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Sectorial Macroeconomic Interdependencies

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  • Norman Loayza
  • J. Humberto Lopez
  • Angel J. Ubide

Abstract

This paper analyzes common economic patterns across countries and economic sectors in Latin America, East Asia and Europe for the period 1970–94 by means of an error-components model that decomposes real value added growth in each country into common international effects, sector-specific effects and country-specific effects. We find significant comovements in the European and East Asian samples. In the Latin American sample, however, we find country-specific components to be more important than common patterns. These results are robust to different sub-sample time spans and different sub-sample country groups.

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Bibliographic Info

Paper provided by International Monetary Fund in its series IMF Working Papers with number 99/11.

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Length: 38
Date of creation: 01 Jan 1999
Date of revision:
Handle: RePEc:imf:imfwpa:99/11

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Cited by:
  1. Xinpeng Xu, 2002. "Les provinces chinoises se sont-elles intégrées durant les réformes ?," Revue d’économie du développement, De Boeck Université, vol. 16(3), pages 9-32.
  2. Jean-Pierre Allegret & Alain Sand-Zantman, 2009. "Modeling the Impact of Real and Financial Shocks on Mercosur: The Role of the Exchange Rate Regime," Open Economies Review, Springer, vol. 20(3), pages 359-384, July.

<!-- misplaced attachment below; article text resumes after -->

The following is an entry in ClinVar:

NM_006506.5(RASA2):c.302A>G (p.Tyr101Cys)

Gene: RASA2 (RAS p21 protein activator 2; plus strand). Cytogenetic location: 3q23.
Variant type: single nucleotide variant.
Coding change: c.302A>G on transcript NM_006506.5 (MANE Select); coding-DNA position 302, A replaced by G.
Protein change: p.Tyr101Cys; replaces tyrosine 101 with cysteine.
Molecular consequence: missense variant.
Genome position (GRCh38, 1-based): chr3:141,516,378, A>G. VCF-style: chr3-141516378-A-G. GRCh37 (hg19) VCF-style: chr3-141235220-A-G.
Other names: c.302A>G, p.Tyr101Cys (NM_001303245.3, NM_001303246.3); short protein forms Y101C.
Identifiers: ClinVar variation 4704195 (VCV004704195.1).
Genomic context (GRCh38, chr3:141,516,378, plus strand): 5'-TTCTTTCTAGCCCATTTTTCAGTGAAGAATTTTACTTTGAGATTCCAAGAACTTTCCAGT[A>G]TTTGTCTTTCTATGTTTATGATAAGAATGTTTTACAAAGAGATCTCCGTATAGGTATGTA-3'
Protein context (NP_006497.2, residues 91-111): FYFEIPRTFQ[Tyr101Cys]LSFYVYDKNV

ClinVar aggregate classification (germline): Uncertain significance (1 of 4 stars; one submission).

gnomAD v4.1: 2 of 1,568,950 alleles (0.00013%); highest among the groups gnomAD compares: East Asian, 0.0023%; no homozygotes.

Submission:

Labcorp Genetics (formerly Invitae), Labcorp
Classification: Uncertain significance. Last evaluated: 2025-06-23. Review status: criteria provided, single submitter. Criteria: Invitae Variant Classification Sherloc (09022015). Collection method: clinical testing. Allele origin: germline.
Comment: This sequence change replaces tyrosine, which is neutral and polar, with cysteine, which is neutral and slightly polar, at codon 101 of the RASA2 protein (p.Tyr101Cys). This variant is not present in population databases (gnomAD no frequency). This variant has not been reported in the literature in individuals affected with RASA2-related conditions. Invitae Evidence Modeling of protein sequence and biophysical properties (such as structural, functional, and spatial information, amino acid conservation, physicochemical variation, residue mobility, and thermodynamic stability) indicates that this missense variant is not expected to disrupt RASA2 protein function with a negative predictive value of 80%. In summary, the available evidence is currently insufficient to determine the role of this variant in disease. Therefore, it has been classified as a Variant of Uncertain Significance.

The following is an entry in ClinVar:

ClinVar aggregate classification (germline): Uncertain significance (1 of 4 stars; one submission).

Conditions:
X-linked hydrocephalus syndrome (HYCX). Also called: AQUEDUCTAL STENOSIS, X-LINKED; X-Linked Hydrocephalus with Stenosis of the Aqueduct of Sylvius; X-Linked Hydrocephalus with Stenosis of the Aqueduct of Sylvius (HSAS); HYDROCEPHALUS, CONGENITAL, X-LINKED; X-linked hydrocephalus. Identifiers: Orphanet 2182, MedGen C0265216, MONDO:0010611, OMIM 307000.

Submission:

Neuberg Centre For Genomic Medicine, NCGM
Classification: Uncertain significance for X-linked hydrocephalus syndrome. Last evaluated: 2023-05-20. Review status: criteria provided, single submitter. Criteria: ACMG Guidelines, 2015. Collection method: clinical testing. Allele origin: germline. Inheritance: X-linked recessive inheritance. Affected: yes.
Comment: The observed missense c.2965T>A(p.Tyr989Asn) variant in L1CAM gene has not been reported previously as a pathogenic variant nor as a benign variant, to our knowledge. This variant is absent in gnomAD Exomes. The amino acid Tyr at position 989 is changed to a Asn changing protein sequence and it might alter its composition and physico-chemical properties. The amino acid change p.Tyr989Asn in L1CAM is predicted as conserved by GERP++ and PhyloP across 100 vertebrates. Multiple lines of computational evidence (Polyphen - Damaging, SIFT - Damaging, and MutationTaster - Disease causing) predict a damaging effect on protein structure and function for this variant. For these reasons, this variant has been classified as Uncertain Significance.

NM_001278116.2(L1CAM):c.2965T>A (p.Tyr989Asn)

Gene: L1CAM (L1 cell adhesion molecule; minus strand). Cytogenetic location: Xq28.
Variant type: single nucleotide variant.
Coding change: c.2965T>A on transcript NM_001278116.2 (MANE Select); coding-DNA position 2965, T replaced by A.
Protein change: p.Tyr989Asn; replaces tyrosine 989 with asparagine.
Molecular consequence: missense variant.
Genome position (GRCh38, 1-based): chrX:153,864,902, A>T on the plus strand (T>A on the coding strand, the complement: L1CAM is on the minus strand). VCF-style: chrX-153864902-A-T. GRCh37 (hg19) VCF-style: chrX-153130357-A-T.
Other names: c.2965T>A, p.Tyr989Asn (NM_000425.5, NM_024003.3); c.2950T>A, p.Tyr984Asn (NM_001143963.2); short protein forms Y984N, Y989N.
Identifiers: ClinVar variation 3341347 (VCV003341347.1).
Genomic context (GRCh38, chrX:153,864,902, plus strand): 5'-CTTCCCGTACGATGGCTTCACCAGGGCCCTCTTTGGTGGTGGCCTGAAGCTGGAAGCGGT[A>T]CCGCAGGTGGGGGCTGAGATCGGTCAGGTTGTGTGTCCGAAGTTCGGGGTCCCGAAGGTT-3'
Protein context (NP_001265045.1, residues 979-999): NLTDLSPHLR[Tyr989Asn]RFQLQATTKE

3. Islam, Roumeen, 2000. "Should capital flows be regulated? - a look at the issues and policies," Policy Research Working Paper Series 2293, The World Bank.
  4. Fabio Canova, 2005. "The transmission of US shocks to Latin America," Journal of Applied Econometrics, John Wiley & Sons, Ltd., vol. 20(2), pages 229-251.
  5. Jean-Pierre Allegret & Alain Sand-Zantman, 2006. "Disentangling business cycles and macroeconomic policy in Mercosur: a VAR and unobserved components model approaches," Post-Print halshs-00134317, HAL.
  6. Eduardo Levy & Federico Sturzenegger, 2000. "Is EMU a Blueprint for Mercosur?," Latin American Journal of Economics-formerly Cuadernos de Economía, Instituto de Economía. Pontificia Universidad Católica de Chile., vol. 37(110), pages 63-99.
  7. Xu, Xinpeng, 2002. "Have the Chinese provinces become integrated under reform?," China Economic Review, Elsevier, vol. 13(2-3), pages 116-133.
  8. Christian Volpe Martincus & Andrea Molinari, 2007. "Regional Business Cycles and National Economic Borders: What Are the Effects of Trade in Developing Countries?," Review of World Economics (Weltwirtschaftliches Archiv), Springer, vol. 143(1), pages 140-178, April.
  9. Glick, R., 2000. "Fixed or Floating: Is It Still Possible to Manage in the Middle?," Papers pb00-02, Economisch Institut voor het Midden en Kleinbedrijf-.
  10. Lamberte, Mario B. & Milo, Melanie S. & Pontines, Victor, 2001. "NO to ¥E$? Enhancing Economic Integration in East Asia through Closer Monetary Cooperation," Discussion Papers DP 2001-16, Philippine Institute for Development Studies.

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